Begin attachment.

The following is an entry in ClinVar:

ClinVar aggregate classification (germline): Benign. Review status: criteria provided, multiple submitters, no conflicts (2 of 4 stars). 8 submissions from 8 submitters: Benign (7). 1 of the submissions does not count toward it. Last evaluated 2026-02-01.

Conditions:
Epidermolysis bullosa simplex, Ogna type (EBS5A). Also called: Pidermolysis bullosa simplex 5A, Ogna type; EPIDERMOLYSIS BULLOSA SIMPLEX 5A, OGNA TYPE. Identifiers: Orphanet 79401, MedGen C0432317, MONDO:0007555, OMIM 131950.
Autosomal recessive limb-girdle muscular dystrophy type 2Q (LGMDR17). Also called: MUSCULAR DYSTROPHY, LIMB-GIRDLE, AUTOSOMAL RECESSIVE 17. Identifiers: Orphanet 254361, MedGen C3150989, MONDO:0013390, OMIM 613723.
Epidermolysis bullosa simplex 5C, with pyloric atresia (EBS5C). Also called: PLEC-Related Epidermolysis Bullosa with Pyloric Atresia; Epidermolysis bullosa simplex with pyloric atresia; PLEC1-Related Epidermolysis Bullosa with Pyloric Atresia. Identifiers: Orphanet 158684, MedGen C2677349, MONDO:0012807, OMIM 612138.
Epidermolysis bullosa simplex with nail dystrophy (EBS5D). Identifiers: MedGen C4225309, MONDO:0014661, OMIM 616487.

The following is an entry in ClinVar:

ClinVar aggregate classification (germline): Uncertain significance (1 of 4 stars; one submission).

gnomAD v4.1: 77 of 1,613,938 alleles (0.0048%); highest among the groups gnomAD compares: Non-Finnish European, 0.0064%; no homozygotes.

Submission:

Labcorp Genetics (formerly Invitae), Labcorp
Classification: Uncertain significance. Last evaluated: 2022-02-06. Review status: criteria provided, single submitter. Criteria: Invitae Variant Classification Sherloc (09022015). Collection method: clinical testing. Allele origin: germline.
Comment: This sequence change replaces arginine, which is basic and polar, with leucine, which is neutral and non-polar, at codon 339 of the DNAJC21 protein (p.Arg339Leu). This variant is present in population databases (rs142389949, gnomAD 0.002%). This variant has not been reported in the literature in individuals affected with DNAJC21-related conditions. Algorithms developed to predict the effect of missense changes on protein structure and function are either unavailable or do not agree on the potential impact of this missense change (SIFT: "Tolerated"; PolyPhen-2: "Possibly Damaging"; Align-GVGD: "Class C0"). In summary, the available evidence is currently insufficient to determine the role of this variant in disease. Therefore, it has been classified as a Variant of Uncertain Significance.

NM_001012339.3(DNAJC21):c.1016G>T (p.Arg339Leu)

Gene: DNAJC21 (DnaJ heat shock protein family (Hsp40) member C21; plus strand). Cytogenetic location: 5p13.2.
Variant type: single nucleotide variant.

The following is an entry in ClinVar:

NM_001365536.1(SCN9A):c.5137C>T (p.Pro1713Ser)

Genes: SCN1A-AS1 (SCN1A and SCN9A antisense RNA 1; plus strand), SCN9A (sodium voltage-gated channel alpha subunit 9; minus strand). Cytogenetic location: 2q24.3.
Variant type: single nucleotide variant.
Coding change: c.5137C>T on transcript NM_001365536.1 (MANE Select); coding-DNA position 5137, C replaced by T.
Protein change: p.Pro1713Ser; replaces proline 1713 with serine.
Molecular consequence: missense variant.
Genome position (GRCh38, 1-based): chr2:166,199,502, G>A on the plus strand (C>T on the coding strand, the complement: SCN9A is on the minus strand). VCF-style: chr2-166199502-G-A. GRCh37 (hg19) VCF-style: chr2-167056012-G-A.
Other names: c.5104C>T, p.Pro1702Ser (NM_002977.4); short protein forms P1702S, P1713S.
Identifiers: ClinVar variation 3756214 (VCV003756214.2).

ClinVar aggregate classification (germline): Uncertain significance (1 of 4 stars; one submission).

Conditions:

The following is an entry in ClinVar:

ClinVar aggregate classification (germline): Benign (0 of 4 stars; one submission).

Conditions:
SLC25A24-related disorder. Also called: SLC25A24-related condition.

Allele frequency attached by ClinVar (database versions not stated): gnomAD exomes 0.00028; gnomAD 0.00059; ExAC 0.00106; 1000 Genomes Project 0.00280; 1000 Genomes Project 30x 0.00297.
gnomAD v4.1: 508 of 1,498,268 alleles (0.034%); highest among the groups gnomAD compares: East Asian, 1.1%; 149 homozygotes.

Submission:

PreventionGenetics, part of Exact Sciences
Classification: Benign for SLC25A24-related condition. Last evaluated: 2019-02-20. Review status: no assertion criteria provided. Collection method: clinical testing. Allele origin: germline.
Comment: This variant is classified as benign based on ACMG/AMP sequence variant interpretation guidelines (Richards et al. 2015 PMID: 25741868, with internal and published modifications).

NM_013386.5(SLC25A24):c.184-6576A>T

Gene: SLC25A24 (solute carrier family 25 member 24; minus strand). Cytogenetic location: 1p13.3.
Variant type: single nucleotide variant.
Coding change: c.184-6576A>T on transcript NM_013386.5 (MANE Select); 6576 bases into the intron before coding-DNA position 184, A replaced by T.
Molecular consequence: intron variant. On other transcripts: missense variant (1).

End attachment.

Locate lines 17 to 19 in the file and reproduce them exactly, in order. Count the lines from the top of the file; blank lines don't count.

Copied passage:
Variant type: single nucleotide variant.

The following is an entry in ClinVar:

NM_001365536.1(SCN9A):c.5137C>T (p.Pro1713Ser)